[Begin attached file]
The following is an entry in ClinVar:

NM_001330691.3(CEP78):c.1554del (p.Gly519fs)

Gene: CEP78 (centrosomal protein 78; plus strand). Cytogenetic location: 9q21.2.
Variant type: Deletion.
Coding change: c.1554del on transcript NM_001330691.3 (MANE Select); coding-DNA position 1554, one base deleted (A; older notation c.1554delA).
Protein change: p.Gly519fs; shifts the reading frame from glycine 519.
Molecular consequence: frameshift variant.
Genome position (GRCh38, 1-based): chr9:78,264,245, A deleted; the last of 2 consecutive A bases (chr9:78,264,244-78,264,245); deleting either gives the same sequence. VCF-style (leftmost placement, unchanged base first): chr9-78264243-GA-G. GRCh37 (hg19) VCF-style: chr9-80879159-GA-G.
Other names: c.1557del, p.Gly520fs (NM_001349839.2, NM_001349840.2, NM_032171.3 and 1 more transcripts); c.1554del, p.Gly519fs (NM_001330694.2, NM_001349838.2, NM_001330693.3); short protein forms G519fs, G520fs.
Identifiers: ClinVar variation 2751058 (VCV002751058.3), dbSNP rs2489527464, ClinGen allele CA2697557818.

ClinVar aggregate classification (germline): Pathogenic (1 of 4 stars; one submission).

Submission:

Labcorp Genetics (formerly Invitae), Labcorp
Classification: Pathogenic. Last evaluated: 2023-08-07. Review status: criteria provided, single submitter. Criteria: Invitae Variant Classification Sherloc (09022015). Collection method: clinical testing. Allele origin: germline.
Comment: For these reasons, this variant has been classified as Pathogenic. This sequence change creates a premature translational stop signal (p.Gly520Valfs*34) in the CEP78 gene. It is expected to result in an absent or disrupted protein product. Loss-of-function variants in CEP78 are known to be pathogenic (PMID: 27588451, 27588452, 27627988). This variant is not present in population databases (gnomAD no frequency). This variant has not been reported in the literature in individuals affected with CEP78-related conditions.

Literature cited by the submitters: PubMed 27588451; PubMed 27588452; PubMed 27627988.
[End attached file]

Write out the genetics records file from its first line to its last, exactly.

The following is an entry in ClinVar:

NM_001330691.3(CEP78):c.1554del (p.Gly519fs)

Gene: CEP78 (centrosomal protein 78; plus strand). Cytogenetic location: 9q21.2.
Variant type: Deletion.
Coding change: c.1554del on transcript NM_001330691.3 (MANE Select); coding-DNA position 1554, one base deleted (A; older notation c.1554delA).
Protein change: p.Gly519fs; shifts the reading frame from glycine 519.
Molecular consequence: frameshift variant.
Genome position (GRCh38, 1-based): chr9:78,264,245, A deleted; the last of 2 consecutive A bases (chr9:78,264,244-78,264,245); deleting either gives the same sequence. VCF-style (leftmost placement, unchanged base first): chr9-78264243-GA-G. GRCh37 (hg19) VCF-style: chr9-80879159-GA-G.
Other names: c.1557del, p.Gly520fs (NM_001349839.2, NM_001349840.2, NM_032171.3 and 1 more transcripts); c.1554del, p.Gly519fs (NM_001330694.2, NM_001349838.2, NM_001330693.3); short protein forms G519fs, G520fs.
Identifiers: ClinVar variation 2751058 (VCV002751058.3), dbSNP rs2489527464, ClinGen allele CA2697557818.

ClinVar aggregate classification (germline): Pathogenic (1 of 4 stars; one submission).

Submission:

Labcorp Genetics (formerly Invitae), Labcorp
Classification: Pathogenic. Last evaluated: 2023-08-07. Review status: criteria provided, single submitter. Criteria: Invitae Variant Classification Sherloc (09022015). Collection method: clinical testing. Allele origin: germline.
Comment: For these reasons, this variant has been classified as Pathogenic. This sequence change creates a premature translational stop signal (p.Gly520Valfs*34) in the CEP78 gene. It is expected to result in an absent or disrupted protein product. Loss-of-function variants in CEP78 are known to be pathogenic (PMID: 27588451, 27588452, 27627988). This variant is not present in population databases (gnomAD no frequency). This variant has not been reported in the literature in individuals affected with CEP78-related conditions.

Literature cited by the submitters: PubMed 27588451; PubMed 27588452; PubMed 27627988.